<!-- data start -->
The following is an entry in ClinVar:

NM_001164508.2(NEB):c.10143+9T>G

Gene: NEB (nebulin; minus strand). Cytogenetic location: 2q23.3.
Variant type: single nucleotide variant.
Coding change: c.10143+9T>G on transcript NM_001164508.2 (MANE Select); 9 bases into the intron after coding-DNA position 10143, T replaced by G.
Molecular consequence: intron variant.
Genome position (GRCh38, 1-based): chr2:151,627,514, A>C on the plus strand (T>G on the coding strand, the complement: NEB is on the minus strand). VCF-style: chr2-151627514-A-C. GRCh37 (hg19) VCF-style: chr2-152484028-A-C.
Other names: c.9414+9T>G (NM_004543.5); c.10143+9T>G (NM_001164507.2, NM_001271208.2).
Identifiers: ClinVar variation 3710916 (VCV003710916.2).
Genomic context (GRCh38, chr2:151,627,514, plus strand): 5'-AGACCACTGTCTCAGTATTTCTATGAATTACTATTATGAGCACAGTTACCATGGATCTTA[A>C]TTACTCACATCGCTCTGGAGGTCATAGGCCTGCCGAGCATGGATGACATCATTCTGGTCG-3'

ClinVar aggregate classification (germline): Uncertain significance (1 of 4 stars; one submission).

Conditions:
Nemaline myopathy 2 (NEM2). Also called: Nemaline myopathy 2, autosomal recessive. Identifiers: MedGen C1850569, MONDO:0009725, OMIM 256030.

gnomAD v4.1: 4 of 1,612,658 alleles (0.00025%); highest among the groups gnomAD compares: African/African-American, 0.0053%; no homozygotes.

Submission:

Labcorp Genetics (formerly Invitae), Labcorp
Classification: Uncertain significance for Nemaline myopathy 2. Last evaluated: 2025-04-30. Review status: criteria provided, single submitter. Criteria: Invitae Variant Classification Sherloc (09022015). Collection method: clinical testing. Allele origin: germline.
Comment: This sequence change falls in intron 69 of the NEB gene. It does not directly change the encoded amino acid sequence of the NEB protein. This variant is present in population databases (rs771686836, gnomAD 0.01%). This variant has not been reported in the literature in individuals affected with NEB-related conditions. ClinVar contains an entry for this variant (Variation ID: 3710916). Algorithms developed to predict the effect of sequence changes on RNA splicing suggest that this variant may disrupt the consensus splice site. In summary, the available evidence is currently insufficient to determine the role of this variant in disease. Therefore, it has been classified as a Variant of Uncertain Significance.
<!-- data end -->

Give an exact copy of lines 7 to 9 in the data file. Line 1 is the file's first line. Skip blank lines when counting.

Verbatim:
Genome position (GRCh38, 1-based): chr2:151,627,514, A>C on the plus strand (T>G on the coding strand, the complement: NEB is on the minus strand). VCF-style: chr2-151627514-A-C. GRCh37 (hg19) VCF-style: chr2-152484028-A-C.
Other names: c.9414+9T>G (NM_004543.5); c.10143+9T>G (NM_001164507.2, NM_001271208.2).
Identifiers: ClinVar variation 3710916 (VCV003710916.2).